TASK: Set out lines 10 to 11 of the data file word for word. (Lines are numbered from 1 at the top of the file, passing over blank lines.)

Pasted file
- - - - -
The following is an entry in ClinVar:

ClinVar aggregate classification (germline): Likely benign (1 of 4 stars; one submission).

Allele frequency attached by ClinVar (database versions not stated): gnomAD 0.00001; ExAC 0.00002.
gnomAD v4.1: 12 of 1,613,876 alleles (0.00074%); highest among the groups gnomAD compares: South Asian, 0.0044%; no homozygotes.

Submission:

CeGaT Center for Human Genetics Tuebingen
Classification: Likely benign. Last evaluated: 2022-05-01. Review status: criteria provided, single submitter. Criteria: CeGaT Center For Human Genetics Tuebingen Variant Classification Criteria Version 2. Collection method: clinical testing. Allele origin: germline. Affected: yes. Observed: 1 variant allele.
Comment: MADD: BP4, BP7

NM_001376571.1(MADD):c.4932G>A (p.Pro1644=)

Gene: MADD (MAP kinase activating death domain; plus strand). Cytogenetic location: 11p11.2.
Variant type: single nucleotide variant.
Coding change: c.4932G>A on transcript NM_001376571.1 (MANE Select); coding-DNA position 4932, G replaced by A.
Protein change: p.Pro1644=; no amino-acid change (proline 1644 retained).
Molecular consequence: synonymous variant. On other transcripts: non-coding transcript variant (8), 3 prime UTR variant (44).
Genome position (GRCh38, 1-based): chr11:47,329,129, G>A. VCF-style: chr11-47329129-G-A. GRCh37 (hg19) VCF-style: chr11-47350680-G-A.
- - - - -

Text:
Gene: MADD (MAP kinase activating death domain; plus strand). Cytogenetic location: 11p11.2.
Variant type: single nucleotide variant.